First, I want you to familiarize yourself with the ARFID diagnostic criteria in my About ARFID page. Then, you might be ready to take part in my ARFID quiz!
I’m going to present you with a list of scenarios, and I want you to pick out which ones qualify for a diagnosis of ARFID. Sounds easy, right?
- A child* chokes on a hotdog and is now scared of eating any solid food. They rely on nutritional supplements, which keep them at a healthy weight and counter any deficiencies they may have.
- A child suffers from intense pain due to GERD. The GERD symptoms are now managed but the child is still terrified of eating and has lost weight.
- A child is a very picky eater, eating only ten or so ‘safe’ foods. They are not underweight, they don’t need nutritional supplements and don’t have any deficiencies. They refuse, however, to go to restaurants or birthday parties or visit relatives for holidays, because they are terrified of being presented with unfamiliar food.
- A child claims they simply have no appetite. Neither they, nor their doctor, can figure out why. They have failed to gain appropriate weight for their age and height. They know they are underweight and actually want to gain weight.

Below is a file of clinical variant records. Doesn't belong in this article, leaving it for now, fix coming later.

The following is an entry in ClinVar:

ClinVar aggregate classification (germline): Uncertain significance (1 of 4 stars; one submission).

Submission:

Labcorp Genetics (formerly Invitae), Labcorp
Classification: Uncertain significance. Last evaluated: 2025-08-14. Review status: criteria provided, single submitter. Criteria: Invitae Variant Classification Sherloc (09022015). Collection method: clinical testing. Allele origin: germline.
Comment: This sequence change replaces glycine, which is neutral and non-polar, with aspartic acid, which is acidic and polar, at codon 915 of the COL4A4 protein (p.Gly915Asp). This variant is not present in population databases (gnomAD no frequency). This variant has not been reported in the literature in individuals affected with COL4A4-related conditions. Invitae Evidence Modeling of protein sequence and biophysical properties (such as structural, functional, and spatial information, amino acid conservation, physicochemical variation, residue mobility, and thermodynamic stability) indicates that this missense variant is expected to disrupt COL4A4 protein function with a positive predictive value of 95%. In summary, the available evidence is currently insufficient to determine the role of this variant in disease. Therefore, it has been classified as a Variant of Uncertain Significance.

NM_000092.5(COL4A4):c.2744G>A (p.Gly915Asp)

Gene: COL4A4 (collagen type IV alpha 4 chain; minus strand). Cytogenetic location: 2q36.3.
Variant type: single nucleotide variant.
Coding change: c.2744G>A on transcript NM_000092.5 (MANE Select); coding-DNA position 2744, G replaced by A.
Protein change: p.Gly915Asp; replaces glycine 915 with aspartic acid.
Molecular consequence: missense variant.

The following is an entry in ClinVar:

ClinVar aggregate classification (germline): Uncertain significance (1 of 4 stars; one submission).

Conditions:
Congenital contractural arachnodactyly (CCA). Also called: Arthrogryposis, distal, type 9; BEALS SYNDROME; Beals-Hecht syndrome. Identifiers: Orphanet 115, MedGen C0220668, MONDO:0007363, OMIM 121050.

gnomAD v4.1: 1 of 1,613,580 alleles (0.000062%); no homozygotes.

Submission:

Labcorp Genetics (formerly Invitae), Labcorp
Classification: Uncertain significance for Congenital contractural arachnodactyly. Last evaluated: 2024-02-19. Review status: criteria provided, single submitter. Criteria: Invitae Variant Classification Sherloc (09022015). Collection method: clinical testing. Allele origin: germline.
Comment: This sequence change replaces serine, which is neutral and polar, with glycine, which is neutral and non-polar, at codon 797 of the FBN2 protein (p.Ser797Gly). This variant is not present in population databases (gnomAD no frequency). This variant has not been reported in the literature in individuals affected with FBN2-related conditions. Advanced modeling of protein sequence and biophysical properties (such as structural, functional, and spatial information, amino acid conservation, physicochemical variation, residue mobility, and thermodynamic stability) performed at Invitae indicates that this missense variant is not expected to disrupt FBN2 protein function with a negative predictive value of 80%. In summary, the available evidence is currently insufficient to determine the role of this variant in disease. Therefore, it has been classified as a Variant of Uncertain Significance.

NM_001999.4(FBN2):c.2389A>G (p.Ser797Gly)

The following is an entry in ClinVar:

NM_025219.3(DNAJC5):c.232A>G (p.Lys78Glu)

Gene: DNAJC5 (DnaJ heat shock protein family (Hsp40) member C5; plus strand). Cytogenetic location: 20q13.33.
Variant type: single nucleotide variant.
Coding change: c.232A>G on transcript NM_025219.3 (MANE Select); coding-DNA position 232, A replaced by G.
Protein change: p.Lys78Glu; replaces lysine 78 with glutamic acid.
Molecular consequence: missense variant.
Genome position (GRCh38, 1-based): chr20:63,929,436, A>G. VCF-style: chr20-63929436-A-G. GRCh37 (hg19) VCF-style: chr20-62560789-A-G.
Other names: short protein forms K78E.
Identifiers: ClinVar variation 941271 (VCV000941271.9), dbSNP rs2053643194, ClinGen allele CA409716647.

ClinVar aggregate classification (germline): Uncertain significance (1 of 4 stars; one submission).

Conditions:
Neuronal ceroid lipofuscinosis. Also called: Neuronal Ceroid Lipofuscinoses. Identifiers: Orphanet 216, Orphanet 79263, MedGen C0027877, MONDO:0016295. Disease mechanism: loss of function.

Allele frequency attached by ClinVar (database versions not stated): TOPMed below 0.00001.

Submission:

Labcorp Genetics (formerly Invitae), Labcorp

- A child suffers from an anxiety disorder. When anxious, they lose their appetite. Which happens quite often as they are anxious quite often. And the level of appetite loss is more than is usually seen in anxious children. The child has anaemia as a result.
* I’ve used child in these examples, more for simplicity’s sake. Obviously, you can be diagnosed with ARFID at any age, and there are many adults with the condition.
Ok, this quiz was just one big trick question. ALL of the above examples would be diagnosed with ARFID. There may be many more ways in which ARFID may present. Which is why ARFID is so much more than just ‘picky eating’.
[ image is of an empty place setting, consisting of a white bowl on a small black plate, on a larger white plate, and appropriate cutlery, but no food. ]